Anything Gorman writes is like gold. He’s a scholar all need to be more exposed to. I consider him one of the best because of his in depth scholarship and profound love for Christ’s bride. May more scholars strive to be like him!

  • Diane

    I too look forward to this series. I’ve used Elizabeth Schussler-Fiorenza to study Revelation. I see in Revelation the powerful promise of redemption for all who suffer: God will wipe all tears away. Christ himself will walk among us. Heaven and earth will be united. Our story will have a happy ending. The HS breathes through that promise. Also, when I “tour” Revelation’s heaven as an onlooker, I see a heaven yearning towards and needed the robustness of earth to complete it–if the book truly is a vision, ALL of creation, including heaven, groans for that final union of heaven and earth, that marriage of the spiritual and the material. I do think Revelation has been clumsily literalized and misused by the Left Behind crowd.
    As for likening it to Flannery O’Connor–yes, they are alike if we can see God’s grace and forgiveness within the carnage and the grotesque.

  • I’m looking forward to your series. I love Bauckham’s commentary on Revelation…one of my favorite books ever.

  • Richard

    I’d also recommend Darrel Johnson’s Discipleship on the Edge.

    What does this book teach us to imagine? What movies are most like Revelation? What literature is most like Revelation? (I suggest Flannery O’Connor. What say you?)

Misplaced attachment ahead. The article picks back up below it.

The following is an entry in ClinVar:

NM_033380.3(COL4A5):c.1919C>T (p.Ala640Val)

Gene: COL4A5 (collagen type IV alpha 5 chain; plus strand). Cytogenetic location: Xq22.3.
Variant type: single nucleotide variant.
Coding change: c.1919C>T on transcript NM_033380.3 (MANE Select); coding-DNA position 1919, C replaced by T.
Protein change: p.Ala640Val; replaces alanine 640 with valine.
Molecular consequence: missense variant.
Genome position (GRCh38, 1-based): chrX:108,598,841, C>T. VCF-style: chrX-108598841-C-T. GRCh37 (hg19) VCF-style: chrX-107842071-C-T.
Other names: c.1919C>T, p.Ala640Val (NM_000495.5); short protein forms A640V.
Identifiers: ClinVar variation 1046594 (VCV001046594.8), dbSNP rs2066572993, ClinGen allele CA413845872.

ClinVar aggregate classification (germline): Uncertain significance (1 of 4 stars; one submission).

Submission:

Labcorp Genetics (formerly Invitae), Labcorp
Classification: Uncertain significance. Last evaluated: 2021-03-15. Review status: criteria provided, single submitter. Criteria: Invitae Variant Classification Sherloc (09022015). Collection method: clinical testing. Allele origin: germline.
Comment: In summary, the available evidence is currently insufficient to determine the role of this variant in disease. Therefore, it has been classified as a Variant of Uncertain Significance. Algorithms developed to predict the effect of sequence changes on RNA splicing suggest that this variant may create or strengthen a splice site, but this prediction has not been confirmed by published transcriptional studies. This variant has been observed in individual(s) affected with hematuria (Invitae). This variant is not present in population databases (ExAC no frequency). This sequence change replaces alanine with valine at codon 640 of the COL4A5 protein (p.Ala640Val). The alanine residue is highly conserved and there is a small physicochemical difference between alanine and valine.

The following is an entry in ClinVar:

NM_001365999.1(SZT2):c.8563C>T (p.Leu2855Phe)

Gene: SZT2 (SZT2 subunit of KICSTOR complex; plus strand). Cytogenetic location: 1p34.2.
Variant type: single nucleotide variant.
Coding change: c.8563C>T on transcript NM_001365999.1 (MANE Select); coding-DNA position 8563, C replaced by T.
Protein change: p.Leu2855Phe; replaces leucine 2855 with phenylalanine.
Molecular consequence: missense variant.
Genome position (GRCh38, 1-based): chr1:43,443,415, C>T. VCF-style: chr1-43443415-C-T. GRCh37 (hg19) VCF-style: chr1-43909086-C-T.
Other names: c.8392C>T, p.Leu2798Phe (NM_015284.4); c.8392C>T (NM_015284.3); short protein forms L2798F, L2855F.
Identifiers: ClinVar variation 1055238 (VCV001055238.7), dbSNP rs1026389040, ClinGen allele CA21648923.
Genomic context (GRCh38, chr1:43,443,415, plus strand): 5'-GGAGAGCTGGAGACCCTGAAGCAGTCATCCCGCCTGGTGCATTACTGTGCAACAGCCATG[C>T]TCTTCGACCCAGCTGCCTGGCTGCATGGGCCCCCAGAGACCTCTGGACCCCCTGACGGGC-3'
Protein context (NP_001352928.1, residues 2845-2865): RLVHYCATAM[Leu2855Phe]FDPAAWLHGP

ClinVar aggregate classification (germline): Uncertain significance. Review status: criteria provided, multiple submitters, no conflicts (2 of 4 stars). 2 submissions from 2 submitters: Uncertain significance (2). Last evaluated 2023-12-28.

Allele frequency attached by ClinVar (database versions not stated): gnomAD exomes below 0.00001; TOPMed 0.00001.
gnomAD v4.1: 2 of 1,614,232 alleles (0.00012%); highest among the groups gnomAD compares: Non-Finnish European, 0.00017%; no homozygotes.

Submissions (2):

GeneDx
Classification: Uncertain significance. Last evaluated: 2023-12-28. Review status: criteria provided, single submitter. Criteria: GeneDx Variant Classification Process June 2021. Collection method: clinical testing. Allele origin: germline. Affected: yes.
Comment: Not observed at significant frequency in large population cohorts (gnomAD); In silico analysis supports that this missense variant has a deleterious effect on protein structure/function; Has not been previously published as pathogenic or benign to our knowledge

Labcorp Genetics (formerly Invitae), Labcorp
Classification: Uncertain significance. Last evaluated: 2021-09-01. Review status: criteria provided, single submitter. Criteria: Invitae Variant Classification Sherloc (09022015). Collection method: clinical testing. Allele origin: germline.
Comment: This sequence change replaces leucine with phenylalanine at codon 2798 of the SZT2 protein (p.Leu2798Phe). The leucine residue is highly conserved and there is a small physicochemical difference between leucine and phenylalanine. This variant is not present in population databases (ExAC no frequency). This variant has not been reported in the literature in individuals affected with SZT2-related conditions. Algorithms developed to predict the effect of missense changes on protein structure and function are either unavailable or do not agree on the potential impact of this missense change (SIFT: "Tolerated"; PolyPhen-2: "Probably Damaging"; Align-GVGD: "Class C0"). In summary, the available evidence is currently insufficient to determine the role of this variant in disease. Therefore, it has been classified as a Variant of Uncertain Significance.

The book teaches us to imagine and hold true to the future Kingdom which has broken into the present through the person of Jesus in the life of his body.

    I would recommend To End All Wars as a movie that reveals Revelation:

  • MatthewS

    Sounds good! I like this perspective of transforming the imagination.

  • I don’t know if this quite fits, but the “Sixth Sense” always makes me think of Revelation. The Bruce Willis character goes through the entire movie, wrestling with his issues as best he can. Only at the end is it “unveiled” to him the true nature of his existence: He is one of the dead people the little boy has been helping. He sees what had been hidden from his eyes and everything now makes sense. I see it as a metaphor for what we might expect at the resurrection. Seems to me that Revelation is an unveiling of the truth behind the truth we experience.

  • JPL

    The danger of modern interpretation of Revelation. Mark Driscoll on what he actually termed “Ultimate Fighter Jesus”:

    “Some emergent types [want] to recast Jesus as a limp-wrist hippie in a dress with a lot of product in His hair, who drank decaf and made pithy Zen statements about life while shopping for the perfect pair of shoes. In Revelation, Jesus is a prize fighter with a tattoo down His leg, a sword in His hand and the commitment to make someone bleed. That is a guy I can worship. I cannot worship the hippie, diaper, halo Christ because I cannot worship a guy I can beat up.”

  • JM